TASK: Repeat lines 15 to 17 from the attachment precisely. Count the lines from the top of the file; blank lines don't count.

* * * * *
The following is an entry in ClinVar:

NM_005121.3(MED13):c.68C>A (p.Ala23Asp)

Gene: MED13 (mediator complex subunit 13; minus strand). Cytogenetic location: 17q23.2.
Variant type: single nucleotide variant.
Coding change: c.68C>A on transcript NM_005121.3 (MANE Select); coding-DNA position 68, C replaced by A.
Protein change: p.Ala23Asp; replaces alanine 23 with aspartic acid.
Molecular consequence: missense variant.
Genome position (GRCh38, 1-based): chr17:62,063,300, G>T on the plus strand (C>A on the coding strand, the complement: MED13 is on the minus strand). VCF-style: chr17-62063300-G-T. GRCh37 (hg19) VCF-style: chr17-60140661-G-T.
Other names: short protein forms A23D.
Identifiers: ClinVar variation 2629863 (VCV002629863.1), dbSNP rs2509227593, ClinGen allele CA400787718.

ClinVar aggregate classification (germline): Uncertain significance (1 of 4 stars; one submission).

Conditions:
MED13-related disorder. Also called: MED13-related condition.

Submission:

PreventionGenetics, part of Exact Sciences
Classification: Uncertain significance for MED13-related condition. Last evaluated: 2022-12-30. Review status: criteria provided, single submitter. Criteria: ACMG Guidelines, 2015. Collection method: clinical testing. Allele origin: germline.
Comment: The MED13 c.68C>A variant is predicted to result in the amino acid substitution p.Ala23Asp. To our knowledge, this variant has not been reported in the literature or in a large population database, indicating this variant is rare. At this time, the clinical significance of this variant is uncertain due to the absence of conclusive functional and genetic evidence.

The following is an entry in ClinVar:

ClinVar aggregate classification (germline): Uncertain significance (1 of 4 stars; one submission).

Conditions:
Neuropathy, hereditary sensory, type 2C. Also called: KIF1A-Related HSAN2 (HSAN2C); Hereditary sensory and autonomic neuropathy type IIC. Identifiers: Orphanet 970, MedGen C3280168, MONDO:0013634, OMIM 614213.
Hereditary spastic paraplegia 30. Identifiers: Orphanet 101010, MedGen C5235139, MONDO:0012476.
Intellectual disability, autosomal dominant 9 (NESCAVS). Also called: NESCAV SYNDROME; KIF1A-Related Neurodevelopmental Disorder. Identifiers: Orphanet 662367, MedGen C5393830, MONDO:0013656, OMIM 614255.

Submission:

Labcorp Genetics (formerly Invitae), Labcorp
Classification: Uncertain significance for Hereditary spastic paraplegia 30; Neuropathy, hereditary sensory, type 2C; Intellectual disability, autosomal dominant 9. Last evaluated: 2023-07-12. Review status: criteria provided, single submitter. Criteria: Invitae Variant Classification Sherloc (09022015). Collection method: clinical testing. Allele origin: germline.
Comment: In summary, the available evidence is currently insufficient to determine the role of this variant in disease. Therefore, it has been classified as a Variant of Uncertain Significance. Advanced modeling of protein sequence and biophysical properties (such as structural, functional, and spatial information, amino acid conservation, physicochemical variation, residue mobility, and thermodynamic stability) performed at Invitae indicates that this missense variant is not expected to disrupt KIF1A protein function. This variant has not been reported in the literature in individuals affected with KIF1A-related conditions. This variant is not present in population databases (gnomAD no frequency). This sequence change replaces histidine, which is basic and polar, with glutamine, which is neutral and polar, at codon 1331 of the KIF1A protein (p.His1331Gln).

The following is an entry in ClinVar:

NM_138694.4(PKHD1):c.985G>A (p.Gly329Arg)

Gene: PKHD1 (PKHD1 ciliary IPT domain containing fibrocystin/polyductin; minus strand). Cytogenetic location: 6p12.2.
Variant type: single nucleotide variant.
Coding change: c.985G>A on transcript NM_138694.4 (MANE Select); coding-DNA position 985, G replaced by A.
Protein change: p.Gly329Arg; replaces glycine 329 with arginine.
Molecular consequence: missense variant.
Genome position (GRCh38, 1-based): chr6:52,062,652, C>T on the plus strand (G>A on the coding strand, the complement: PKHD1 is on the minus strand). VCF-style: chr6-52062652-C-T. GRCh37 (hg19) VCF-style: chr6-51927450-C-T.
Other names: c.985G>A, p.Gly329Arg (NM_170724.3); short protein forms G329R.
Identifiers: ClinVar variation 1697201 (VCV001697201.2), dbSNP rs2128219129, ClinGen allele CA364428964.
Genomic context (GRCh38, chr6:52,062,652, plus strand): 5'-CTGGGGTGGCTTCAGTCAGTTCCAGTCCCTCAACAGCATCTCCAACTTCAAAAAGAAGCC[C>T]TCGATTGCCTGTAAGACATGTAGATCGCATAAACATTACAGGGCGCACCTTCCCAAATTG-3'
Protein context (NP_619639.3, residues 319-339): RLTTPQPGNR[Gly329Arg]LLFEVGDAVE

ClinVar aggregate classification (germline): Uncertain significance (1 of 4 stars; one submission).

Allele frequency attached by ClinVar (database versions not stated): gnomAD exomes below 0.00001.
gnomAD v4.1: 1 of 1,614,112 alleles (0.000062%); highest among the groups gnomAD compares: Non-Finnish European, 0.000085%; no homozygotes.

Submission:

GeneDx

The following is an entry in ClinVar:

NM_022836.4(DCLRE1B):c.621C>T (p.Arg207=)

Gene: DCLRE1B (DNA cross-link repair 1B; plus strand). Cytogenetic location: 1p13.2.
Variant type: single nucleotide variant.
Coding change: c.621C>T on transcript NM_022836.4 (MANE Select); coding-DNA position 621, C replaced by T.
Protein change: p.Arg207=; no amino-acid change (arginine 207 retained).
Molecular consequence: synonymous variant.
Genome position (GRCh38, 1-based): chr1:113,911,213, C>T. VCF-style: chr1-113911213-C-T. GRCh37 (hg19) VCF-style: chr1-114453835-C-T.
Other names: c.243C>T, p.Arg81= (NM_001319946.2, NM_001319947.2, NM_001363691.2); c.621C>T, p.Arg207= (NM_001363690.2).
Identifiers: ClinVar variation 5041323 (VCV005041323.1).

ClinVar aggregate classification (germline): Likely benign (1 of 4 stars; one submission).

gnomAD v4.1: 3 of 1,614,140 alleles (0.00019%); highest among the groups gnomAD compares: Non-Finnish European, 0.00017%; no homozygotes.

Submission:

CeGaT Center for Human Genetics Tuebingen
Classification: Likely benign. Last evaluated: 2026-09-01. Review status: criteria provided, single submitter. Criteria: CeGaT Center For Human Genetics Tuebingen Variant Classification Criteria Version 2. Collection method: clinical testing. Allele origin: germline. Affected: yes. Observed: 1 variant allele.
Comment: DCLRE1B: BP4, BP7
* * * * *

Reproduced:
PreventionGenetics, part of Exact Sciences
Classification: Uncertain significance for MED13-related condition. Last evaluated: 2022-12-30. Review status: criteria provided, single submitter. Criteria: ACMG Guidelines, 2015. Collection method: clinical testing. Allele origin: germline.
Comment: The MED13 c.68C>A variant is predicted to result in the amino acid substitution p.Ala23Asp. To our knowledge, this variant has not been reported in the literature or in a large population database, indicating this variant is rare. At this time, the clinical significance of this variant is uncertain due to the absence of conclusive functional and genetic evidence.